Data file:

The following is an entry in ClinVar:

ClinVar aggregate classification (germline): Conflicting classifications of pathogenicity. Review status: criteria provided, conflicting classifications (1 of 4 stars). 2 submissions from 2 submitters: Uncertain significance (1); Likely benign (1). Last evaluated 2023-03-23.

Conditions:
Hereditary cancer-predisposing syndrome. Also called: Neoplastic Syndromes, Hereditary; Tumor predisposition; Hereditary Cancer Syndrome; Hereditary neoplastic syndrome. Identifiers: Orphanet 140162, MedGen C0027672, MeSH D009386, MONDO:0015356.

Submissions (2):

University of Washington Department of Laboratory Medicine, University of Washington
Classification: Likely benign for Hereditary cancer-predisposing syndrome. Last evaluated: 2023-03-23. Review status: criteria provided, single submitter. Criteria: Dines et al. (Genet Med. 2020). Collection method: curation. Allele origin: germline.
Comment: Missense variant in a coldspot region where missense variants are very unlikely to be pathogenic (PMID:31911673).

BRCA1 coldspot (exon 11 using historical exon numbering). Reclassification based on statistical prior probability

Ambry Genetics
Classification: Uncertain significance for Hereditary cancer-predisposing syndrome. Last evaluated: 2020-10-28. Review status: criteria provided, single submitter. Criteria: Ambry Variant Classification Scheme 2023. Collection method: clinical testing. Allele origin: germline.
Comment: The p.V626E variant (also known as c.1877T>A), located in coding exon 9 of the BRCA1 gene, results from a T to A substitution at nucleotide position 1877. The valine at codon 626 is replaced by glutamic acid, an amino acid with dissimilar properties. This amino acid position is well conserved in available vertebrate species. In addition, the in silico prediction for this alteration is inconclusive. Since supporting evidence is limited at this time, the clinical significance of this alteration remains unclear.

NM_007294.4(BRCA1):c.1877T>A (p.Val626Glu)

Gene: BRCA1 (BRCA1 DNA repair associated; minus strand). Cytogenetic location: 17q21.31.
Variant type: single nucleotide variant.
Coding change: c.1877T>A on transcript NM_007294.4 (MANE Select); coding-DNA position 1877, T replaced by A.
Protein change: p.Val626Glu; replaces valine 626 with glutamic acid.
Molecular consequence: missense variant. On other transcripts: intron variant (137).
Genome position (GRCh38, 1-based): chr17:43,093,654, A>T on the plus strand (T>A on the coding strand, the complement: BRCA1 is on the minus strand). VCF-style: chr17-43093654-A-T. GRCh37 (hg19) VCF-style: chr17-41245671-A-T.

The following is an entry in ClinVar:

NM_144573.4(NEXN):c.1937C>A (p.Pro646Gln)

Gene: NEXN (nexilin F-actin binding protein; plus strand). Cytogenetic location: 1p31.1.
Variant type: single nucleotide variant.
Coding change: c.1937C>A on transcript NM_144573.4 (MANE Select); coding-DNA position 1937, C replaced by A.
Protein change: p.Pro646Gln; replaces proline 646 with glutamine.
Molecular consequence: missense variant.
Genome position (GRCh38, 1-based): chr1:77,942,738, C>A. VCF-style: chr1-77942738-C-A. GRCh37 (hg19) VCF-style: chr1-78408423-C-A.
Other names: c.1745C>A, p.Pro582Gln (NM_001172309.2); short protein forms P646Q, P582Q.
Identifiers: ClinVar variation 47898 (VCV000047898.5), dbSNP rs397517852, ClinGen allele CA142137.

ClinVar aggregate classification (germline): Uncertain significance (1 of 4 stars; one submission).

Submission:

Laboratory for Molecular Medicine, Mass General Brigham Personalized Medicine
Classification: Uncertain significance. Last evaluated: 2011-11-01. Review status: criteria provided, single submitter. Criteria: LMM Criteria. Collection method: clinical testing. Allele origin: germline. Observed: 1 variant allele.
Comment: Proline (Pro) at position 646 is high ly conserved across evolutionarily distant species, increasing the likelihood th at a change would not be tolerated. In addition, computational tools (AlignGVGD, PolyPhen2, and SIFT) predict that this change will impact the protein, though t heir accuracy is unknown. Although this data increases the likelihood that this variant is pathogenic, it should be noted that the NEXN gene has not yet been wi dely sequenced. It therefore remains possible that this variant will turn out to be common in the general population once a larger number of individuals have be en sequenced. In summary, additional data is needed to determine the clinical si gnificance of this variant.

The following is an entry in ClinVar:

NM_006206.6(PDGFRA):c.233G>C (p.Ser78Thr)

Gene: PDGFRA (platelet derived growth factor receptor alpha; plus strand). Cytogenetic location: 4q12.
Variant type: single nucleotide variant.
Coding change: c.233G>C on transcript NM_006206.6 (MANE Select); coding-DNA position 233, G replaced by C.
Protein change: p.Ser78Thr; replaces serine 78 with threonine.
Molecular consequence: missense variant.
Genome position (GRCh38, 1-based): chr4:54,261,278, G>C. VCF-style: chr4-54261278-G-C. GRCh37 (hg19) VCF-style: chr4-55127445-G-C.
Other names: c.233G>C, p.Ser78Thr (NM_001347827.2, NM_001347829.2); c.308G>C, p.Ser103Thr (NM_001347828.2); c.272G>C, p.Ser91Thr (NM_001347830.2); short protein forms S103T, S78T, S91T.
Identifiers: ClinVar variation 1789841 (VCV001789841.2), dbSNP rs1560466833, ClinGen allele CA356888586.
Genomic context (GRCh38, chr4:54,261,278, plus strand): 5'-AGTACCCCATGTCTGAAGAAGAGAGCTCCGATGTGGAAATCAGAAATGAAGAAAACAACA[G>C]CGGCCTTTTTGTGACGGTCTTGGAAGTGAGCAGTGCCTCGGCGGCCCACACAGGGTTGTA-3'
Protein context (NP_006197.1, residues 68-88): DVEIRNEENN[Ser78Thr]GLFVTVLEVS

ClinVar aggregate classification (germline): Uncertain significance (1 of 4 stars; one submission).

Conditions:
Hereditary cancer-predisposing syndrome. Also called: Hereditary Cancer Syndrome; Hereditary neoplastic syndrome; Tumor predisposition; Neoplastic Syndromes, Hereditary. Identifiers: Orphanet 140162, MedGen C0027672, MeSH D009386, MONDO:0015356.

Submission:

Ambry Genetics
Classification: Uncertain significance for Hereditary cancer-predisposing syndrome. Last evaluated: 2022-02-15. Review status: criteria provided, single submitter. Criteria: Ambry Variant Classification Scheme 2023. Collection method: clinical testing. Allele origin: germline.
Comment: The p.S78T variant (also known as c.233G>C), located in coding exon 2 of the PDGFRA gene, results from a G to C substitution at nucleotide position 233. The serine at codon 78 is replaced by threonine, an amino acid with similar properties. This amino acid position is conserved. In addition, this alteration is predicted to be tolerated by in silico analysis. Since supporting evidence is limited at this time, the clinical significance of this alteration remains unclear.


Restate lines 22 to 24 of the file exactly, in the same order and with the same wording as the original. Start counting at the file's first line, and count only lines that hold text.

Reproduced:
Gene: NEXN (nexilin F-actin binding protein; plus strand). Cytogenetic location: 1p31.1.
Variant type: single nucleotide variant.
Coding change: c.1937C>A on transcript NM_144573.4 (MANE Select); coding-DNA position 1937, C replaced by A.